Analysis of the Court’s decision

From a perusal of the Court’s judgment, as summarised above, it is immediately clear that the Court neither held that marriages conducted in the Federal Marriage Registries were invalid nor held that the marriage certificates issued by these registries were invalid, as wrongly touted by the media. Thus, the anxiety that has gripped the general public as to the alleged invalidity of previous marriages conducted by these registries should be laid to rest.

The Court’s restrictive judgment is one that appears to rebuke the deliberate attempt of the Federal Ministry of Interior to edge out the Local Government Councils from the conduct and registration of marriages. Nevertheless, it is vital to note that pursuant to this judgment, both the Local Government Councils and the Federal Ministry of Interior have the power to conduct and celebrate marriages, albeit with some restrictions on the latter’s powers.

At this juncture, it is germane to consider the enabling powers of these two institutions. The powers of these two institutions to conduct and celebrate marriages are derived from the 1999 Constitution[11] and the Marriage Act. Item 61 of the Exclusive List[12] contained in the 1999 Constitution prescribes that the Federal Legislature has powers to legislate over the formation, annulment, and dissolution of marriages, other than marriages under Islamic law and customary law including matrimonial causes relating thereto. From this provision, it would appear that indeed, the Federal Ministry of Interior is empowered to conduct marriages pursuant to any enabling Federal statute, as the formation of marriage is one of the matters over which the Federal Legislature can legislate.

The same 1999 Constitution provides that one of the main functions of a local government council is the registration of all births, deaths, and marriage.[13]  It is submitted that there is a big distinction between conduct of marriages and the registration of marriages, and this provision does not exclusively empower the Local Government Councils to conduct marriages, as claimed by the Plaintiffs in the present suit and as reported by the frenzied media. Furthermore, the provision does not list the registration of marriages to be an exclusive function of Local Government Councils, as it merely states that registration of marriages is one of their main functions. Thankfully, the Court in the present suit dismissed the Plaintiffs’ claim that the registration of marriages was their exclusive function. However, it is baffling that the Court after dismissing this claim went on to restrict the Federal Marriage Registries in areas other than Lagos or Abuja from registering marriages. Again, this might be a counteractive nudge to chastise the Federal Marriage Registries from trying to edge out the Local Governments from the marriage business, especially through their partnership with a private organization like the 3rd Defendant.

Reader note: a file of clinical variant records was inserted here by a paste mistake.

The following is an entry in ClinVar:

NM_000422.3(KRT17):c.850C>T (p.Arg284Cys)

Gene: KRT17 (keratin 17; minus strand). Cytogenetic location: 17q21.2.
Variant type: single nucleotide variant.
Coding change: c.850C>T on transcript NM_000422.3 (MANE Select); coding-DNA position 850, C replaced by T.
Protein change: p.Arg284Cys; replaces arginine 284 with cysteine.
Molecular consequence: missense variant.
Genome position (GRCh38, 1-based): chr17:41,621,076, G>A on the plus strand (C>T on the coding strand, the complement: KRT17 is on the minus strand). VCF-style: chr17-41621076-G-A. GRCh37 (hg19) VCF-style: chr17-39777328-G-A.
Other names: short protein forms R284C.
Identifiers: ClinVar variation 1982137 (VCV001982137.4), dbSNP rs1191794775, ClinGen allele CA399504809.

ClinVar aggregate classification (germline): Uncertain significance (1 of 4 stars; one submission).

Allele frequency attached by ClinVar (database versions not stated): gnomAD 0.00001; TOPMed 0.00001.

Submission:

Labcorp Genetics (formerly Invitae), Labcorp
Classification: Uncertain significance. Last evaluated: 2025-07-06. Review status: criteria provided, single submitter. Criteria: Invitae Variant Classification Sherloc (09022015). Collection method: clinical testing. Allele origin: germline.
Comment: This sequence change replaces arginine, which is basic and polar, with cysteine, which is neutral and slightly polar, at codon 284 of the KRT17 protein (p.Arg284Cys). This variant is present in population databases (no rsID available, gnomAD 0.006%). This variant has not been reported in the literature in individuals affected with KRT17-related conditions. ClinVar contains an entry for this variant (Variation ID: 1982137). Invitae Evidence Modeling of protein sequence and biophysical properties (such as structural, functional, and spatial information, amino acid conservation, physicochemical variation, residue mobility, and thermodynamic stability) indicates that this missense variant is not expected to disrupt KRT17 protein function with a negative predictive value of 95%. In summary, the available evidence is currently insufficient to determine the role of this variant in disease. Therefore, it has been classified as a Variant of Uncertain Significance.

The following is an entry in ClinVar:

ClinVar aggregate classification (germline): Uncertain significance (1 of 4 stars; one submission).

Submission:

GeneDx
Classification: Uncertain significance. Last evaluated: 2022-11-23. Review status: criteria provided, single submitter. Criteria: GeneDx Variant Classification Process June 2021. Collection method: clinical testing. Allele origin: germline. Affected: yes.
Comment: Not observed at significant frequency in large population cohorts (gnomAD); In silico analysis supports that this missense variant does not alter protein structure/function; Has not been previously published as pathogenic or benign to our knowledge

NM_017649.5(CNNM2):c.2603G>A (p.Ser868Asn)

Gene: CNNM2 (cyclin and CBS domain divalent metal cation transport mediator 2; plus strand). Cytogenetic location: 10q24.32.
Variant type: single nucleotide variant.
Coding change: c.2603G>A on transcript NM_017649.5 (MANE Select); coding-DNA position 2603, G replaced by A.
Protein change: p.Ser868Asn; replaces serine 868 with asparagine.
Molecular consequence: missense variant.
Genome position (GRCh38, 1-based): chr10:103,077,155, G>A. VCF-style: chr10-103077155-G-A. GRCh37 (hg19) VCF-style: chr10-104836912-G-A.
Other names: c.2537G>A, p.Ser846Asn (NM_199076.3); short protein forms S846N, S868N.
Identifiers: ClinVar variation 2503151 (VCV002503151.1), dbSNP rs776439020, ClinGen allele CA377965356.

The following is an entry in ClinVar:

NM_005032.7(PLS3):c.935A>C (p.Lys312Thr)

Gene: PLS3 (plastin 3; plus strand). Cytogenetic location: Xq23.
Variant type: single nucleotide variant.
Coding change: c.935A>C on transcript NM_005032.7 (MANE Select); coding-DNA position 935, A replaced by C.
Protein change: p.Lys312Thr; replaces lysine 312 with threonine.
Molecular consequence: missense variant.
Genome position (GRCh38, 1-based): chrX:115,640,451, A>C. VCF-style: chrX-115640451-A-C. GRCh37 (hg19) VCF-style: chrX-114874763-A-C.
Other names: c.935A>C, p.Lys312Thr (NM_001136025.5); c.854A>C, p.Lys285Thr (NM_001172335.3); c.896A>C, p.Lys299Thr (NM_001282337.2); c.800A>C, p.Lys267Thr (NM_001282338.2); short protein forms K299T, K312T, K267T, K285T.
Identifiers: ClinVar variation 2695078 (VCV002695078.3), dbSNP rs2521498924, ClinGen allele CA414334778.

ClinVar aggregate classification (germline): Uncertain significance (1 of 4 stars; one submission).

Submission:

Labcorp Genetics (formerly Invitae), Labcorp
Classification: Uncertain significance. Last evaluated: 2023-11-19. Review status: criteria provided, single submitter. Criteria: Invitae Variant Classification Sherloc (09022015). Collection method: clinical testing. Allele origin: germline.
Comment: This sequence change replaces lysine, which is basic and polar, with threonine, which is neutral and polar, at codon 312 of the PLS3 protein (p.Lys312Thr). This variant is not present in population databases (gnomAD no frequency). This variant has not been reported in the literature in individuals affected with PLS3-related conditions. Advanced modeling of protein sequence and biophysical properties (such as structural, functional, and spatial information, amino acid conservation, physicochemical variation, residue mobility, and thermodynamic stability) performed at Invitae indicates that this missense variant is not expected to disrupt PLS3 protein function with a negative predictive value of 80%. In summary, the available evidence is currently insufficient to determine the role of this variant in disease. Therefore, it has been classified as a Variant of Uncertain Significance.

The Marriage Act provides that marriages may be celebrated either by religious ministers in licensed places of worship,[14] Registrars in their designated offices[15] or by religious ministers and Registrars at places other than their licensed places of worship or designated offices, pursuant to licenses[16] issued by the Minister of Interior or his delegates.[17] The Marriage Act further provides that Registrars may register marriage certificates in their designated offices.[18]

Interestingly, the Marriage Act in its definition of the term “Registrar”, does not indicate whether the Registrars are from the Local Government Councils or from the Federal Marriage Registries. The Act simply defines a Registrar to mean “a Registrar of marriages and includes a deputy Registrar when acting as Registrar”.[19] Thus, the term “Registrar” could indicate Registrars from either the Local Government Council or the Federal Marriage Registries. Since Registrars are authorised to celebrate marriages under the Marriage Act, this means that marriages can be celebrated in all Registrars’ designated offices, whether in Local Government Councils or in the Federal Marriage Registries. It is thus surprising that the Court granted the injunctive order restricting Federal Marriage Registries outside Lagos and Abuja from celebrating marriages. It is submitted that this restriction was misconceived, reached per incuriam and will not stand if tested on appeal.